To date, several mammals, such as rats, mice, and dogs, have been used as model animals for medical and developmental studies of the ACNS to understand its function and morphogenesis. The morphology of the ACNS in these experimental animals shows considerable interspecific differences in line with those shown in the evolutionary divergence timeline. In addition, to completely understand the morphological principles of the ACNS, it is essential to examine the ACNS in primates—positioned phyletically between humans and rodents—with regard to whether ACNS morphology reflects its phylogeny.
In this review, I discuss the detailed human ACNS anatomy, the clinical significance of topographical changes in branchial arterial anomalies of the ACNS, and the evolutionary morphology of the primate ACNS based on previous studies by our group and others.
Anatomy of human cardiac innervation and its clinical significance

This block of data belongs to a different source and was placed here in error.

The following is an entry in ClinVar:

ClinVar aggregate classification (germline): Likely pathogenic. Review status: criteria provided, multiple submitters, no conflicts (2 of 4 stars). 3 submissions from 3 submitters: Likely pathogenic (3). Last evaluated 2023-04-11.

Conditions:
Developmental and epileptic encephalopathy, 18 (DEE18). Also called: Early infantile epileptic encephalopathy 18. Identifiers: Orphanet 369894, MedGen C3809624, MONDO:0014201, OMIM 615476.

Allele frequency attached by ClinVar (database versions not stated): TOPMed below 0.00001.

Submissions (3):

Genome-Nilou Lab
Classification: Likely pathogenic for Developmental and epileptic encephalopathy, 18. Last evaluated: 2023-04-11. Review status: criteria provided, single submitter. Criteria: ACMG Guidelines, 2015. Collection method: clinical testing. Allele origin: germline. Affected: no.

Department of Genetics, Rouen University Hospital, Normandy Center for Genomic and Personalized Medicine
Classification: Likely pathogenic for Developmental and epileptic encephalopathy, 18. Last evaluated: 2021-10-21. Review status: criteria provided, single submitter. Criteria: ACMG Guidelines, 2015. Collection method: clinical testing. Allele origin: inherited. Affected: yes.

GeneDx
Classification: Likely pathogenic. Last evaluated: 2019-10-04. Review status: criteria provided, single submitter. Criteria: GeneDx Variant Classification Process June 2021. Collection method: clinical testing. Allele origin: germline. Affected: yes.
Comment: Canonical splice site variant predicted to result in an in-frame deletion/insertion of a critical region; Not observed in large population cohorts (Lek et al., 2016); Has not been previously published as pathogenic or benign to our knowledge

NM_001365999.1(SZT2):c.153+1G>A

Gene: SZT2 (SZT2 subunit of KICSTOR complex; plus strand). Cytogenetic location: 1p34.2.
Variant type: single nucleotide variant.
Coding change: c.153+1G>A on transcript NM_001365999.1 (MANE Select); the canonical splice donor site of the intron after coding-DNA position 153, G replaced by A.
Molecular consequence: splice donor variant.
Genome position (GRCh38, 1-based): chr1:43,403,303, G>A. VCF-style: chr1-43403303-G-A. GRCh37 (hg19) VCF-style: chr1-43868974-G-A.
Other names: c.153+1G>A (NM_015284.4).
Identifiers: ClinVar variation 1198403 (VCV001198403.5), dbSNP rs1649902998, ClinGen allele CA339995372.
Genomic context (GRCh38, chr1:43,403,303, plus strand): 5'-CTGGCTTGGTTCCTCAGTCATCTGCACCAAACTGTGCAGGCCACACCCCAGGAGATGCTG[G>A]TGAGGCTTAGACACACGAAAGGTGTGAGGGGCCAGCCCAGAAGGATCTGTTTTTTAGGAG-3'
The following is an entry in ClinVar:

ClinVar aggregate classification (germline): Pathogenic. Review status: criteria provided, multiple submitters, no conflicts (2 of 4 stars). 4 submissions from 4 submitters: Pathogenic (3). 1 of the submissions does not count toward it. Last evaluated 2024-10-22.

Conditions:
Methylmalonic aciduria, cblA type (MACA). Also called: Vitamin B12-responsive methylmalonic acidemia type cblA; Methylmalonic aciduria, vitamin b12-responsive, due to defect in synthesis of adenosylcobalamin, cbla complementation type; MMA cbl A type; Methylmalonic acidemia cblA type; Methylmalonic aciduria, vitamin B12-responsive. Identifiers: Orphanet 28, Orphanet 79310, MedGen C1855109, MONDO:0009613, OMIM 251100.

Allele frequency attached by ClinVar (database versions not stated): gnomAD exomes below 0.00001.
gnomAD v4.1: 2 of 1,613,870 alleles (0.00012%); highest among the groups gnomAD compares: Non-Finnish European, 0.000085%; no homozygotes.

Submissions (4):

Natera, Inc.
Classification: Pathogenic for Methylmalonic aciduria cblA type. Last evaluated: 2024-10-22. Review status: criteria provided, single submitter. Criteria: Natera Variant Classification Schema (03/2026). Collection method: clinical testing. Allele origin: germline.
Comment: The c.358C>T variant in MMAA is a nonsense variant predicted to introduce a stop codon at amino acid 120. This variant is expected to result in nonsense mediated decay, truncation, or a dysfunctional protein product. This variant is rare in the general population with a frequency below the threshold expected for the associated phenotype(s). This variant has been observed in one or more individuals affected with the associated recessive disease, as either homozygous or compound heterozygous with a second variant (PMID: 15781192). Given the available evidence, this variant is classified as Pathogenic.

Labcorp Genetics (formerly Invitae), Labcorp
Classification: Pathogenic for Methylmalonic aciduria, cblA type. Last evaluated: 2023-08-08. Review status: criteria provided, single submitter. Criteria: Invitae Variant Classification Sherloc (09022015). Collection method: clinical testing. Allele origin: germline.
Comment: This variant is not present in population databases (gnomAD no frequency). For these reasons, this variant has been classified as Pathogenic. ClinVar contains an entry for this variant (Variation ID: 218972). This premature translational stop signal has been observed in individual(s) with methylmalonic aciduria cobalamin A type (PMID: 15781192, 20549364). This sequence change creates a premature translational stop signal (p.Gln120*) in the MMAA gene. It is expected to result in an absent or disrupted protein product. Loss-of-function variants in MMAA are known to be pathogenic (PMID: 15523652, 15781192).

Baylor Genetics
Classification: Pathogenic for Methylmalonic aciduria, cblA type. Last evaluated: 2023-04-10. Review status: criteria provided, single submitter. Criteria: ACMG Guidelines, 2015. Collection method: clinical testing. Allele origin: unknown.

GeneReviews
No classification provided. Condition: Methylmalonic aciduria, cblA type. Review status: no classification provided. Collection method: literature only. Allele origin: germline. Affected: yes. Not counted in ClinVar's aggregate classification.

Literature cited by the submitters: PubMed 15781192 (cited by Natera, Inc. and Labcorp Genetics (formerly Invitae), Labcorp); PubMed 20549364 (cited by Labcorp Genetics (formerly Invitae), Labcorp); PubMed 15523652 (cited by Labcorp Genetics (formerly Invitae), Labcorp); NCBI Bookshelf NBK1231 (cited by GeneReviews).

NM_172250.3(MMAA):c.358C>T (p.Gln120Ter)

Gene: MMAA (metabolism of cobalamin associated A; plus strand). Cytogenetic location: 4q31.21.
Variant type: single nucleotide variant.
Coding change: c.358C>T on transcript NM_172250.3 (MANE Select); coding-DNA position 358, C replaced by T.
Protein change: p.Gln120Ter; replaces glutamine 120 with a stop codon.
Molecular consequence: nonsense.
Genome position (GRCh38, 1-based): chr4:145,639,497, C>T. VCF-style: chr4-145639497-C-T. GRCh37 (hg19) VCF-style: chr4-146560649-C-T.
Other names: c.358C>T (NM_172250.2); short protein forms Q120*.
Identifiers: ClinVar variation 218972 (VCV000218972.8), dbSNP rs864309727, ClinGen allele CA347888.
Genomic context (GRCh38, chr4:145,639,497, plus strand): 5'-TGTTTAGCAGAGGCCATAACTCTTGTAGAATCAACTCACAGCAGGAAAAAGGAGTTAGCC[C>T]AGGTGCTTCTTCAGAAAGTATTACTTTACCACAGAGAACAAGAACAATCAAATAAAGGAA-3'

Because many technical terms regarding ACNS anatomy have been introduced arbitrarily without clear definitions, several authors have separately coined new terms, leading to great difficulties in comparing results among previous studies (Nonidez 1939; Mitchell 1953; Hoffman 1957; Pick 1970; Fukuyama 1982; Tanaka et al. 1998). Our definitions of the cardiac nerve/branch follow those coined by Fukuyama (1982), with modifications. The cardiac nerves connecting to the cardiac plexus or distributing to the heart are named according to their origins as follows. Superior cardiac nerve (SN) is the cardiac nerve originating from the superior cervical ganglion (SG) or sympathetic trunk (ST) between SG and middle cervical ganglion (MG); middle cardiac nerve (MN) is the cardiac nerve originating from MG, vertebral ganglion (VG), or ST between MG and inferior cervical ganglion (IG) (or the cervicothoracic ganglion, CT), including the subclavian ansa; inferior cardiac nerve (IN) is the cardiac nerve originating from IG or CT; thoracic cardiac nerve (TN) is the cardiac nerve originating from the thoracic ganglia (TG) or the thoracic ST below IG or CT. Furthermore, each cardiac branch is named according to its origin as follows. Superior cardiac branch (SB) is the cardiac branch originating from the vagus nerve proximal to the branching site of the recurrent laryngeal nerve (RL); inferior cardiac branch (IB) is the cardiac branch originating from any part of the RL; thoracic cardiac branch (TB) is the cardiac branch originating from the vagus nerve distal to the branching site of the RL.